All three contracts contained the same contractual language regarding how PWC was to invoice the Defense Supply Center. Under the contracts, PWC was to invoice the “unit price” for each product delivered. This was comprised of two components: “delivered price” and “distribution price.” The “delivered price” was the cost of goods paid by the “manufacturer/supplier” to get the product to a distribution point. The “distribution price” was supposed to be the “delivered price” plus a fixed fee set by PWC which covered all of its overhead, transportation expenses, etc. The only variable cost which could change, therefore, was the actual amount invoiced by a “manufacturer/supplier” to deliver the product. The contracts also required PWC to turn over to the Defense Supply Center any rebates or discounts it received as a direct result of the contracts.[12]

         C. The Alleged Schemes

         The Relator primarily alleges that the Defendants colluded to overcharge the government by using The Sultan Center as a middleman to increase the price paid by the government. The contracts required PWC to purchase perishable goods on the local market, products called Local Market Ready Items or LMRI. When PWC received orders from the Defense Supply Center for these local market items, PWC typically called upon the Defendant The Sultan Center to fulfill them. The Sultan Center would then purchase the LMRI from local producers and invoice the cost to PWC.[13]

         The Complaint states, however, that The Sultan Center substantially marked up the prices it had paid local manufacturers and suppliers for the LMRI. Rather than invoice PWC solely for the “cost of goods, ” The Sultan Center would add its own overhead and profit. According to the Complaint, the Defendants knew that the prices were inflated, and knew the price The Sultan Center had actually paid, but billed the Defense Supply Center at the inflated price. The Relator argues that because The Sultan Center was not adding anything of value to the contract other than serving as a middleman for the purpose of enriching itself, the Defendants were deliberately structuring their invoices so as to defraud the government.[14]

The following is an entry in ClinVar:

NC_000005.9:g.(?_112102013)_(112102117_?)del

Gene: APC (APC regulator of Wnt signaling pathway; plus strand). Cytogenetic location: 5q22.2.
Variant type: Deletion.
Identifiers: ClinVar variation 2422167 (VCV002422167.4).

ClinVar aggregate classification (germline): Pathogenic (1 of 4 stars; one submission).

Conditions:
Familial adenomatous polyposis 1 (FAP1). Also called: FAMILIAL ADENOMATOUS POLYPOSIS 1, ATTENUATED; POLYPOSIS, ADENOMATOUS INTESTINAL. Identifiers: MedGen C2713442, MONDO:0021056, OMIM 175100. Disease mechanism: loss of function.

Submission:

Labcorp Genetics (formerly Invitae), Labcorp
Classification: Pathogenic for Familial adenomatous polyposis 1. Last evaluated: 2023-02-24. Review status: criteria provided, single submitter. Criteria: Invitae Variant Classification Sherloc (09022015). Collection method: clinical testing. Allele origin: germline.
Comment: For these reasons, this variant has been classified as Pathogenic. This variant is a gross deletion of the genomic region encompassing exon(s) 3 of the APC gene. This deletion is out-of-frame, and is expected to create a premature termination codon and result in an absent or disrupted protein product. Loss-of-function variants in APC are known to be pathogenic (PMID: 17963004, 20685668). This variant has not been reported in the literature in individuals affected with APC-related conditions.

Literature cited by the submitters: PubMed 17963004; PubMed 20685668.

Soon after the PV-1 Contract had been entered into, PWC and The Sultan Center allegedly attempted to reach an agreement with the Al-Sultan Company and the Relator to participate in the scheme. The Relator refused to participate, and presented a counteroffer that the Relator and the Al-Sultan Company believed was in accordance with the terms of the PV-1 Contract. When PWC and The Sultan Center refused the Relator's counteroffer, the Complaint alleges that PWC transferred responsibility for the supply of LMRI from the Relator and the Al-Sultan Company to The Sultan Center.[15]

         The Relator also argues that the Defendants participated in a “kickback” scheme, in which PWC would receive discounts that were deceptively described as “prompt payment” discounts. According to the Relator, the Defendants had agreements with various vendors for discounts ranging between 3% and 8.5%. The parties would call these discounts “prompt payment discounts, ” stating that they were given to PWC for paying its bills earlier than required. Because of that, the Defendants argue that the payments were not directly attributable to the PV Contracts, and, therefore, they did not have to report them to the United States. The First Amended Complaint alleges, however, that often these discounts were given out regardless of whether payments were made early, and that the Defendants pursued this scheme as a way to increase their margins.[16]

         D. Procedural History

         The Relator, Kamal Mustafa Al-Sultan, initially filed this qui tam case in November 2005. The Relator then filed amended complaints on September 25, 2006 and October 1, 2009. In his complaints, the Relator alleged ten different counts against all of the Defendants. Counts 1-3 and 7-9 are all claims under the False Claims Act. Counts 4-6 are common law claims, and Count 10 contains the alleged damages.